Meeting planners don’t like surprises, and I’m no exception. As I was planning for the West Virginia Credit Union League's 75th Annual Meeting (held earlier this month), I thought back to a surprise encounter that would be categorized as an exception to this “no surprises” rule.
It was 2004, and I had the fortune of a chance meeting with funnyman/actor Leslie Nielsen at the Charleston Marriott. He was in West Virginia performing at a Marshall University Alumni fund-raising event and was a guest of the Charleston Marriott.
Sadly, Nielsen died last November after a long and successful career in movies and television. His deadpan humor in movies like “Airplane!”and the “Naked Gun”series is a comedy style I most enjoy.
The departing Marriott sales manager asked me to stop by his office at the end of the business day to meet his replacement. This gesture was not unusual from the Marriott staff. A clean hand-off was necessary, so I suspected nothing.
I was also a hotel guest and was preparing for the league’s 68th Annual Meeting. At the correct time on that April day, I rounded the corner inside the Marriott’s 3rd floor offices. There, standing 15 feet away, staring at me was Mr. Nielsen with his head slightly cocked, along with the Marriott sales manager with a wide grin. Nielsen introduced himself in a serious manner much like the Dr. Rumack character from “Airplane!”
The voice in my head was that of Nielsen’s “Police Squad” character, Lt. Frank Drebin (“It was a sunny, spring-like day, the kind of day that you makes you squint hard if you look directly into the sun’s rays with a powerful telescope”). I was surprised, but instinctively didn’t break character either.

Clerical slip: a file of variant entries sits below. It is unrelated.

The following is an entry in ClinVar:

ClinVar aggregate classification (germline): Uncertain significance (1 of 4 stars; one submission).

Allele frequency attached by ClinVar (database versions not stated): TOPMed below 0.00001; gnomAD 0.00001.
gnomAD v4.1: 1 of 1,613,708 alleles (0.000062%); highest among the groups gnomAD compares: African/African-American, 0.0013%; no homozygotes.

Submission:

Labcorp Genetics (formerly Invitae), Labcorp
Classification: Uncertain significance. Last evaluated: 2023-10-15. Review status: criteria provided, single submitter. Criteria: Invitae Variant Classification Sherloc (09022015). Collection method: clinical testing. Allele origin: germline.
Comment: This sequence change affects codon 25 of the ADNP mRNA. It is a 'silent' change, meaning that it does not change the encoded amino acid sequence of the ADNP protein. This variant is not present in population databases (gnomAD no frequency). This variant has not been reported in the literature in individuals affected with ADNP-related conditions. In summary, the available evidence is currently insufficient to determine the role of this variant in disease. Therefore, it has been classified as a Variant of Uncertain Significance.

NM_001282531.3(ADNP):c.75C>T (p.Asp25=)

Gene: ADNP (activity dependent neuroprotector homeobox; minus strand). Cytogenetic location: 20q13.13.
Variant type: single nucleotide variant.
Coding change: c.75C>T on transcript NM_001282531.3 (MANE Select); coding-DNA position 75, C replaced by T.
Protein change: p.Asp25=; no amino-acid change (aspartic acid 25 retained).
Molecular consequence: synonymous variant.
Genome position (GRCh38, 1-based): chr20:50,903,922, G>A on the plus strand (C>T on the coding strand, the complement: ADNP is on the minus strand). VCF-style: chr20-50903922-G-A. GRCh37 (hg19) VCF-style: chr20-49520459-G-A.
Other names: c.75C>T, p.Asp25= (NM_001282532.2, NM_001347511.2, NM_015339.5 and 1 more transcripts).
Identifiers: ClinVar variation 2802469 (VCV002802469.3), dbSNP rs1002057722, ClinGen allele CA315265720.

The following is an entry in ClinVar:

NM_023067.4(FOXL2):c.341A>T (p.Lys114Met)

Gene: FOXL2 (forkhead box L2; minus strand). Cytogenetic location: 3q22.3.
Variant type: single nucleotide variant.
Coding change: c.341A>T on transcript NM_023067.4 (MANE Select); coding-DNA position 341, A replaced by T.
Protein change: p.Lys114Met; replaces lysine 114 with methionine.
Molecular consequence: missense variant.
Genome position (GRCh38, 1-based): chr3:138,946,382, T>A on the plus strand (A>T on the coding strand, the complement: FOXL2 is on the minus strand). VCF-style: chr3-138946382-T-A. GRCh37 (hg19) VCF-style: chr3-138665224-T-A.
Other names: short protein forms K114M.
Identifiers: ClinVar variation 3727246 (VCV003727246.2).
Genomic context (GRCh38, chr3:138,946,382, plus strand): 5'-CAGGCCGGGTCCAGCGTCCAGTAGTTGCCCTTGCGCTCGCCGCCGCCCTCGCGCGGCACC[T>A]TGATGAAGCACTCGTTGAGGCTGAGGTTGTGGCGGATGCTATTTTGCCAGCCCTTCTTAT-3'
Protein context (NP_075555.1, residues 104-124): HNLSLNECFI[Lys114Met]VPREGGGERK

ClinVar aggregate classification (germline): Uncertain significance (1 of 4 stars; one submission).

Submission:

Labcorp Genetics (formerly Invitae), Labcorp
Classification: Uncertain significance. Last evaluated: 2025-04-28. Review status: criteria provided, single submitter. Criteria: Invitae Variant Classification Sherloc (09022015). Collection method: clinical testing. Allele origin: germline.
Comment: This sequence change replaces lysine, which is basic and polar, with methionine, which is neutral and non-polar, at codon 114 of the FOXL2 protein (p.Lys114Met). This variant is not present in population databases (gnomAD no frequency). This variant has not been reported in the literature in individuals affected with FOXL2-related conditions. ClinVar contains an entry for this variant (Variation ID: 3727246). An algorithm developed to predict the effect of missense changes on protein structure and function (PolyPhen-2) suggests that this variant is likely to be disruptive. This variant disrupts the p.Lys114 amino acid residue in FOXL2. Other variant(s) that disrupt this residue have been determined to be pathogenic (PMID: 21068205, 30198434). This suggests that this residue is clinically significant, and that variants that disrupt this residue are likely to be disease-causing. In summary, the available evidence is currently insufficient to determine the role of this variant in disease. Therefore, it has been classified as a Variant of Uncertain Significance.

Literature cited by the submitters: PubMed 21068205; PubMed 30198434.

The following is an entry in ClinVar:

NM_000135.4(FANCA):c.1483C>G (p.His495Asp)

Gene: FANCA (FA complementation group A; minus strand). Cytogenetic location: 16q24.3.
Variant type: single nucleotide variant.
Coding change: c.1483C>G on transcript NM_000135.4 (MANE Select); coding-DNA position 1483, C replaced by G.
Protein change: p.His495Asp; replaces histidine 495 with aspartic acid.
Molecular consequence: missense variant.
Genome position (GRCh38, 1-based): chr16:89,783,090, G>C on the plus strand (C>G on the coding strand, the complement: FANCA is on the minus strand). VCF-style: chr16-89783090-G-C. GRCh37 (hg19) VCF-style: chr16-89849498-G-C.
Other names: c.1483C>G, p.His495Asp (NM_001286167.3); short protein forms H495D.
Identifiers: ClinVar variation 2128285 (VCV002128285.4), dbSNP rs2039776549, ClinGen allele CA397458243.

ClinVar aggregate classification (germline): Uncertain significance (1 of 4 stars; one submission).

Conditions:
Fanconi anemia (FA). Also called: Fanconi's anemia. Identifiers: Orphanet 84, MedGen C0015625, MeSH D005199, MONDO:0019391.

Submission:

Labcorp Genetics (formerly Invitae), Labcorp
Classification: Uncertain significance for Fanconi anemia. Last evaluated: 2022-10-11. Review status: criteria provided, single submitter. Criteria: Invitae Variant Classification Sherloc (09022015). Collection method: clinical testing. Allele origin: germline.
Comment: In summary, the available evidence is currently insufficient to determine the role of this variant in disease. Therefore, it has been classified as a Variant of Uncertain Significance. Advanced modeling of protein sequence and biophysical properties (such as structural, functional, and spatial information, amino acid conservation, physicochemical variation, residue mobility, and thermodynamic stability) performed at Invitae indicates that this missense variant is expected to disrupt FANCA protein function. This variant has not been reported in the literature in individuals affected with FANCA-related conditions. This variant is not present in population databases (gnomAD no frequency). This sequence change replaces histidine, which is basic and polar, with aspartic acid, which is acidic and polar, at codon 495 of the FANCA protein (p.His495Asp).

As soon as the handshake occurred, Nielsen employed the use of a whoopee cushion hidden in the other hand. “Surely, you have to get that thing tuned up,” I declared without missing a beat, much to the delight of the Marriott staffer.
Nielsen stayed serious and replied, “It sounds fine, and please don’t call me Shirley.” There it was, his signature line delivered to me, in the deadpan manner that made him famous!
We chatted for a few minutes about the purpose of each other’s business at the Marriott. Sensing that he would be leaving soon, I asked one favor of him, “Call our league president [my boss] and order him to the third floor offices.” I knew he would stay in character. I dialed his number and handed him the phone.
“Yes. Mr. Watts, this is Leslie Nielsen here at the Marriott, and I need you to come to the third floor immediately,” he implored in an authoritative even tone. “Yes… Yes… ummm… I see…,” the actor said inquisitively as if carefully pondering a line from fellow “Naked Gun” cohort George Kennedy. “He wants to talk to you,” handing the phone back to me without explanation.
Needless to say, my normally mild-mannered and unflappable boss wasn’t pleased with the prank. He told me we had interrupted his meeting. Clearly, this could be an unfortunate turning point in my career.
But luckily, I persuaded him that it was in fact Nielsen. Although he never made it to the third floor, my boss asked me to apologize for his “abruptness,” which seemed to please the actor. Before hanging up, I asked if I was still employed thinking that other lodging arrangements may be in order. With things patched-up, the Nielsen entourage including myself, headed for the nearby elevator.
Nielsen, now wearing dark sunglasses and a whoopee cushion still hidden in hand, boarded the elevator. Asking me in a “Drebin” voice “What floor, please?” other passengers looked on without a clue. “Two, please,” I requested.
As the doors shut tightly, the whoopee cushion was once again activated and I had the longest one-floor ride of my life as the other passengers unaware of the gag or its perpetrator, didn’t seem pleased. Departing for the second floor, I nodded to him only to later say to myself, “Did that just really happen?”